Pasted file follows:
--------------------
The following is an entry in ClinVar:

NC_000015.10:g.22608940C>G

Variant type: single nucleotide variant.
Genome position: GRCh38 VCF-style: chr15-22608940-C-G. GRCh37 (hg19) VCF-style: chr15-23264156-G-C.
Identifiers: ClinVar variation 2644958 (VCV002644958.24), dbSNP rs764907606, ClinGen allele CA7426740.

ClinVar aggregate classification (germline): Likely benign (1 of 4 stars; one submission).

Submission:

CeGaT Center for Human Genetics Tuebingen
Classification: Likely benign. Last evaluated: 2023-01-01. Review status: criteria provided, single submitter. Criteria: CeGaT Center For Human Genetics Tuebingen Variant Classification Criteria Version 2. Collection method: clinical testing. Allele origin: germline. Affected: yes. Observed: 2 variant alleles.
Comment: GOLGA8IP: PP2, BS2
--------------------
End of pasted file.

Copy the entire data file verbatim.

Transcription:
The following is an entry in ClinVar:

NC_000015.10:g.22608940C>G

Variant type: single nucleotide variant.
Genome position: GRCh38 VCF-style: chr15-22608940-C-G. GRCh37 (hg19) VCF-style: chr15-23264156-G-C.
Identifiers: ClinVar variation 2644958 (VCV002644958.24), dbSNP rs764907606, ClinGen allele CA7426740.

ClinVar aggregate classification (germline): Likely benign (1 of 4 stars; one submission).

Submission:

CeGaT Center for Human Genetics Tuebingen
Classification: Likely benign. Last evaluated: 2023-01-01. Review status: criteria provided, single submitter. Criteria: CeGaT Center For Human Genetics Tuebingen Variant Classification Criteria Version 2. Collection method: clinical testing. Allele origin: germline. Affected: yes. Observed: 2 variant alleles.
Comment: GOLGA8IP: PP2, BS2